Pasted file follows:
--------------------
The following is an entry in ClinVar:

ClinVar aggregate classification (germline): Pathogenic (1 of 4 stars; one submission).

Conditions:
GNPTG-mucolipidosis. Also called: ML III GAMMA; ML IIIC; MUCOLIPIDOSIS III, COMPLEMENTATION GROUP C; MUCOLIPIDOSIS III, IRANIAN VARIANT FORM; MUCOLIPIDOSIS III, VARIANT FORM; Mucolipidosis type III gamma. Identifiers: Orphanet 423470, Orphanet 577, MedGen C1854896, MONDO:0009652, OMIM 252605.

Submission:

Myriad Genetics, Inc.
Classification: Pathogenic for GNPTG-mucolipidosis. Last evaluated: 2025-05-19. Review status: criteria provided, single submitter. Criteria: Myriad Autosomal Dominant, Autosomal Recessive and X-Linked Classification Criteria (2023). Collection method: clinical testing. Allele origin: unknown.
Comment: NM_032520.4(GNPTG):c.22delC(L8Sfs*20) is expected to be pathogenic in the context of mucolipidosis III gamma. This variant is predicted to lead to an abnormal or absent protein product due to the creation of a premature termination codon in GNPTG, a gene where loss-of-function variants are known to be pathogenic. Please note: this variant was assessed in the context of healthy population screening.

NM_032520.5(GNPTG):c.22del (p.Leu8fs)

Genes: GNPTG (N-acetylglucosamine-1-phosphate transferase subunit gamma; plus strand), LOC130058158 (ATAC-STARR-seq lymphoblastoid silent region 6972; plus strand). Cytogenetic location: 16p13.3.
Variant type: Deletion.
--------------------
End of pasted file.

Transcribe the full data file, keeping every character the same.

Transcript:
The following is an entry in ClinVar:

ClinVar aggregate classification (germline): Pathogenic (1 of 4 stars; one submission).

Conditions:
GNPTG-mucolipidosis. Also called: ML III GAMMA; ML IIIC; MUCOLIPIDOSIS III, COMPLEMENTATION GROUP C; MUCOLIPIDOSIS III, IRANIAN VARIANT FORM; MUCOLIPIDOSIS III, VARIANT FORM; Mucolipidosis type III gamma. Identifiers: Orphanet 423470, Orphanet 577, MedGen C1854896, MONDO:0009652, OMIM 252605.

Submission:

Myriad Genetics, Inc.
Classification: Pathogenic for GNPTG-mucolipidosis. Last evaluated: 2025-05-19. Review status: criteria provided, single submitter. Criteria: Myriad Autosomal Dominant, Autosomal Recessive and X-Linked Classification Criteria (2023). Collection method: clinical testing. Allele origin: unknown.
Comment: NM_032520.4(GNPTG):c.22delC(L8Sfs*20) is expected to be pathogenic in the context of mucolipidosis III gamma. This variant is predicted to lead to an abnormal or absent protein product due to the creation of a premature termination codon in GNPTG, a gene where loss-of-function variants are known to be pathogenic. Please note: this variant was assessed in the context of healthy population screening.

NM_032520.5(GNPTG):c.22del (p.Leu8fs)

Genes: GNPTG (N-acetylglucosamine-1-phosphate transferase subunit gamma; plus strand), LOC130058158 (ATAC-STARR-seq lymphoblastoid silent region 6972; plus strand). Cytogenetic location: 16p13.3.
Variant type: Deletion.